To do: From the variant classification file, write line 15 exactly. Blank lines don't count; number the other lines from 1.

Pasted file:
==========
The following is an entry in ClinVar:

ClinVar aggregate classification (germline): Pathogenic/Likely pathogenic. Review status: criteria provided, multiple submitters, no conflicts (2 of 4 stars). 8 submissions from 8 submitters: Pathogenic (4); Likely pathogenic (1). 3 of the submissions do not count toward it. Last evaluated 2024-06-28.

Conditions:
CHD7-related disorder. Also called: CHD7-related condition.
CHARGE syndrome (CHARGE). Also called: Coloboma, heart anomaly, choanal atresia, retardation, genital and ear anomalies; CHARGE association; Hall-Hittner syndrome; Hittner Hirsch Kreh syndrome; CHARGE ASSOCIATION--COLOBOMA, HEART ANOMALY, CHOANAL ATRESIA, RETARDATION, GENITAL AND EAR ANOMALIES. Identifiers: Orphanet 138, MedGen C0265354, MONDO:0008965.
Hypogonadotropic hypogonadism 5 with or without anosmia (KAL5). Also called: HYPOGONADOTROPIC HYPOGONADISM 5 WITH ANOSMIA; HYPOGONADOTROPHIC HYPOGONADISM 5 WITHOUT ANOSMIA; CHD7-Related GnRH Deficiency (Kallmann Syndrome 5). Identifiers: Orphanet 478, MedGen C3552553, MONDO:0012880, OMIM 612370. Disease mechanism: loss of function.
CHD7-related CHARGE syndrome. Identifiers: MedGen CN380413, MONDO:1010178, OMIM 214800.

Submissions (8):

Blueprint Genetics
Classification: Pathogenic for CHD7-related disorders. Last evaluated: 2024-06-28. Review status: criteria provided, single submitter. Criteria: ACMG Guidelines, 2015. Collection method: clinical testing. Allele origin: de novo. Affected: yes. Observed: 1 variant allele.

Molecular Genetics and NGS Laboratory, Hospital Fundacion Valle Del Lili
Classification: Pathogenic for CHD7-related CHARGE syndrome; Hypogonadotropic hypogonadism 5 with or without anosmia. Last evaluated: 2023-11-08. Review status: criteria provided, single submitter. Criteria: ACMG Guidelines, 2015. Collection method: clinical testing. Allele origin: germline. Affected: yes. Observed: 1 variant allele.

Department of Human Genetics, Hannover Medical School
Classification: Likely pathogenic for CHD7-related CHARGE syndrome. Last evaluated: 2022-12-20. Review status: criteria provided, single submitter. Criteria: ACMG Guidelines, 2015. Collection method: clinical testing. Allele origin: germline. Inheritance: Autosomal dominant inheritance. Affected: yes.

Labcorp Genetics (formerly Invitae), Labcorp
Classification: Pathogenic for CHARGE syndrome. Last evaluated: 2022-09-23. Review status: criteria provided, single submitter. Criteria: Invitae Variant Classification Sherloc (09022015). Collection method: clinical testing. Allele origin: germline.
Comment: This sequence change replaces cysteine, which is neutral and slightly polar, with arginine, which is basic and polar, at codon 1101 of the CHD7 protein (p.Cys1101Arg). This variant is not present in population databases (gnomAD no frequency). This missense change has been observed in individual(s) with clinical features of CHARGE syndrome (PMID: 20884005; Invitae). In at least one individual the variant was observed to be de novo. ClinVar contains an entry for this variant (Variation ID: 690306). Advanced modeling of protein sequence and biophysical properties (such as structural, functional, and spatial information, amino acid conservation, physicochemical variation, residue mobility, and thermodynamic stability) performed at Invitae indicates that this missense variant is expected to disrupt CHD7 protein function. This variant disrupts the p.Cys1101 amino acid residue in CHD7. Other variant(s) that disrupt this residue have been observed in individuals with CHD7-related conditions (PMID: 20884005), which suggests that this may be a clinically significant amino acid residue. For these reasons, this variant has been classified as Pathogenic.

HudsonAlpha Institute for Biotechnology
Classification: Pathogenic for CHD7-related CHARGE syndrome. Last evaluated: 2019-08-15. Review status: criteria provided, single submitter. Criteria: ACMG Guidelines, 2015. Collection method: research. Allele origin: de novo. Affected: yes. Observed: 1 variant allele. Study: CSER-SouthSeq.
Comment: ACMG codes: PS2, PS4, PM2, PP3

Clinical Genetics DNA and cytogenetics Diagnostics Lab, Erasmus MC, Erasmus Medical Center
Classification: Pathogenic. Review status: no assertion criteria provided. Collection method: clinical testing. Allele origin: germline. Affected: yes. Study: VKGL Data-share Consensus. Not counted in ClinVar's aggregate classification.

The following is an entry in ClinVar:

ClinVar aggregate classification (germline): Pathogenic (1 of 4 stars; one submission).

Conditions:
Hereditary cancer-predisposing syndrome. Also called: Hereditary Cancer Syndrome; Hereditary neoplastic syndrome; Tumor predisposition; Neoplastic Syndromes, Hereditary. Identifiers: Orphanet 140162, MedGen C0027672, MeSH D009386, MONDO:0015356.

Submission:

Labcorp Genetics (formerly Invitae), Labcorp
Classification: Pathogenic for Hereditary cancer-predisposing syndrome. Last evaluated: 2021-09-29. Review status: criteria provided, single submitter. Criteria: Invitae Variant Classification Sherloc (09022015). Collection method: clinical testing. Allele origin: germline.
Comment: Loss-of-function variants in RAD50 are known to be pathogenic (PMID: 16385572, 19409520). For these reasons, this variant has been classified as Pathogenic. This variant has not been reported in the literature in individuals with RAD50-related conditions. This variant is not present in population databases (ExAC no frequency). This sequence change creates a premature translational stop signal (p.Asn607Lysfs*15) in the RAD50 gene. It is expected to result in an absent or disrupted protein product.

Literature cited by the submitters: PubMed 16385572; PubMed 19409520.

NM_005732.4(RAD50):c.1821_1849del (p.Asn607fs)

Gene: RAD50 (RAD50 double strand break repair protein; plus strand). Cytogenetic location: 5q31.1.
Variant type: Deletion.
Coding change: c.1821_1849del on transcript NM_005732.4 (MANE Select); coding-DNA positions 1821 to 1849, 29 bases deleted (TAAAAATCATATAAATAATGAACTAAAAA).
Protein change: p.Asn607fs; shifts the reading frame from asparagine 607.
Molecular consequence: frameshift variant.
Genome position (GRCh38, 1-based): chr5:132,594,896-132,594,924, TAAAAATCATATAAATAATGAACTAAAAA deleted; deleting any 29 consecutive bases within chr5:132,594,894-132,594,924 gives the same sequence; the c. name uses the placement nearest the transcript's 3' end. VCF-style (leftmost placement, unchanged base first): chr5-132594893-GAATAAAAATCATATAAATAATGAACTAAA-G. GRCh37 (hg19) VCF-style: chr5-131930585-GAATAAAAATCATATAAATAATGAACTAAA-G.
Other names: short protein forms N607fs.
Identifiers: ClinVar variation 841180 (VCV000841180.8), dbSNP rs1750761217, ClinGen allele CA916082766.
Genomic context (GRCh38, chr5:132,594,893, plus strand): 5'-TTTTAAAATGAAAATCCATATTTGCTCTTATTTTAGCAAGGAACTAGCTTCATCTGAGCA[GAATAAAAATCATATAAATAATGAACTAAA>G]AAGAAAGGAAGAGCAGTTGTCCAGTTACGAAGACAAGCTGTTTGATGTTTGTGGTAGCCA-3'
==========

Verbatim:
Labcorp Genetics (formerly Invitae), Labcorp